Walking through the LSE library during the exam study period can be an experience in itself. Students, sitting quietly in their reserved desks and tables, seem to have not moved from that exact position in days. Behind piles of books, printed documents, and empty cans of Red Bull are sometimes near non-human-like red eyes, accentuated by the unnatural puffiness of their darkened skin beneath them. Sometimes, close-distance observation is not even needed for knowing that they have been in the same spot for a long, long time...one simply has to open one's nostrils to the bodily scents emitted in the area...
Sunday, May 27, 2012
Monday, May 21, 2012
at 6:20 PM
It is sometimes curious to find employers dishing out job offers with the precondition that the prospect employee achieve a certain level of grades upon graduation. Head-scratching how that would work, considering that under the British system with its all-or-nothing 100% final exam system, the final results will not be available until the November after graduation, when the new employee is already, perhaps, been working full-time for quarter of a year. So what if the expected level of grades was not achieved? Does that mean the employee is then fired, not taking into account the good work of last 3 months?
Wednesday, May 16, 2012
Presidential Support for Gay Marriage: Ending "Moral Divide" in the US as Necessity for Effective Liberal Interventionism Abroad
at 2:20 AM
Perhaps in no democracies in the traditionally labelled liberal, developed West is there such a huge schism in social issues as people see in the United States of America. Even in local city elections of supposed "progressive" urban parts of California, there are plenty of incidents where right-wing candidates passionately declare their intentions to "boldly stand up for Christ" if elected. While plenty of atheists with a "live and let live" attitude toward individual behaviors exist, equal numbers among the citizenry feels the urgent need to halt America's "moral decline."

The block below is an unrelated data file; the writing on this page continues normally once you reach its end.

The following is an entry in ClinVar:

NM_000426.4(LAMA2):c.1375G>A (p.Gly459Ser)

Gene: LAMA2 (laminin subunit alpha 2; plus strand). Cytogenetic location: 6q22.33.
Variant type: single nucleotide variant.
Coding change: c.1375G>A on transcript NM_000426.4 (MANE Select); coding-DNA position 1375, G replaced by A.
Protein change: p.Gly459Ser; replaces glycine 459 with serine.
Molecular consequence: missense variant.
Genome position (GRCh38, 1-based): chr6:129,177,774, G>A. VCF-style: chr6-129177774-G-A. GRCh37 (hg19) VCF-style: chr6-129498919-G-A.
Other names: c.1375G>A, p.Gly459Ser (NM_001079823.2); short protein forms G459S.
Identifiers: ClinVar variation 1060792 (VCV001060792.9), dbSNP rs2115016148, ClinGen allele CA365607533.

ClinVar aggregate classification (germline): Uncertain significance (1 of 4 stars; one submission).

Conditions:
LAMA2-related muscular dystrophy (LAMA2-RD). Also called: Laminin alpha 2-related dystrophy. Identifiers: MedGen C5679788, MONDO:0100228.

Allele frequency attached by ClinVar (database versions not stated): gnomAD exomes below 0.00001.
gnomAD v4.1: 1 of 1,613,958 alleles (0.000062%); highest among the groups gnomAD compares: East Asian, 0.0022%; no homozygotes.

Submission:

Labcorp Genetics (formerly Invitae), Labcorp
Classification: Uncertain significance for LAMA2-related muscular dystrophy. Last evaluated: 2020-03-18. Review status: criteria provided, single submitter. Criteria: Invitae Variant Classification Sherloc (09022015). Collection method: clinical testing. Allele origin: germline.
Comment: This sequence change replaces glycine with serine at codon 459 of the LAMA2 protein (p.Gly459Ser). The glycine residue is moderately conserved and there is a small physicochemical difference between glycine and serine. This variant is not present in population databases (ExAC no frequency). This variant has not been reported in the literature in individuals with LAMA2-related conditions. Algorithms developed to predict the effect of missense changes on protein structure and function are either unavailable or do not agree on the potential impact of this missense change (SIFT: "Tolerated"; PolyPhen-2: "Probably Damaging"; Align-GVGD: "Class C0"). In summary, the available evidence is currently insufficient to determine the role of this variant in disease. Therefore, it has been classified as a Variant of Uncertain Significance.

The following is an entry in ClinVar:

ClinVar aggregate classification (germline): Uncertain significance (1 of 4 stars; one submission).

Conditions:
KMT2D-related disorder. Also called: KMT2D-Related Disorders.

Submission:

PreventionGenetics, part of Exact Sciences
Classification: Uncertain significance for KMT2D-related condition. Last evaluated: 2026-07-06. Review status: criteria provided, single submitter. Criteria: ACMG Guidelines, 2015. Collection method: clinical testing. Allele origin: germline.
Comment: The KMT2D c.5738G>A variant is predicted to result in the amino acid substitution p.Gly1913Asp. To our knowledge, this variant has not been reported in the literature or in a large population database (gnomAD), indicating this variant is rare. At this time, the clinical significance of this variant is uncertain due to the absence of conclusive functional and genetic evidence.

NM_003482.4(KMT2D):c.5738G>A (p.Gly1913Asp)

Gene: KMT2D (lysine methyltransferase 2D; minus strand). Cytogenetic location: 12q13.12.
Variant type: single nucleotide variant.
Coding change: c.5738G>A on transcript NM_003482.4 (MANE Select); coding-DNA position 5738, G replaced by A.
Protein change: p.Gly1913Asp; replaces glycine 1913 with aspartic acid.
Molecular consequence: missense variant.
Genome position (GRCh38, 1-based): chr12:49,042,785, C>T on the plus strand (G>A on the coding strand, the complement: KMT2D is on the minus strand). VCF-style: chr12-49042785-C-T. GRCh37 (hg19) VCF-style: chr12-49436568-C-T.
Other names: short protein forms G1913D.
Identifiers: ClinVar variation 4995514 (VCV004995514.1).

Thursday, May 10, 2012
at 6:46 PM
Looks like the traveler is ready to pack his bags and hit the road once again...to another place, full of unknowns, and full of excitement. This time, the destination is Kuala Lumpur, Malaysia, and with it, my very first time heading into the Southeast Asian region. What awaits me is a business development internship in a local Internet start-up, bound to be filled with unpredictability and sudden changes in a emerging market of god-knows-whats-gonna-happen-in-a-few-years. Balancing the ever-changing tasks of an internship as well as writing my dissertation in a whole new country is going to be a wild ride...
Tuesday, May 8, 2012
at 11:09 PM
Another day sitting in the always-crowded individual study spaces in the LSE main library. There is not a single open seat in sight as dozens of students, in collective dead silence, pour over (or pretend to pour over) their study notes and textbooks to prepare for upcoming exams. Suddenly, footsteps are heard, everyone stop what their doing and look up. They notice a new guy walking into the packed quiet area, checking out something on his smartphone, and then looking at the seat numbers on already occupied desks.
Sunday, May 6, 2012
at 4:55 PM
In many ways, the ongoing political confrontation with regard to the blind human rights activist Mr Chen Guangcheng is nothing new. Mr Chen, who has seen his fate tossed about by behind-the-door negotiations between Chinese and American diplomat since his daring escape to the US Embassy from years-long house arrest in his rural hometown in Shandong Province, seems to be just another figure that portrays the damning and ever-so-embarrassing situation of human rights violation in China. Yet, scratch below the surface of all the usual opinions and a new picture seems to emerge.
Tuesday, May 1, 2012
at 7:20 PM
As a global movement of unparalleled ideal, socialist internationalism was extensively damaged in reputation and image after it was ruthlessly hijacked by the likes of Stalin, Mao, and various short-lived governments in the developing world they supported in the Cold War. As "socialism" became the justification for their respective political authoritarianism and economic stagnancy, the word itself and the ideals behind it became increasingly associated with lack of development and perpetual poverty suffered under suppression of any form of dissent.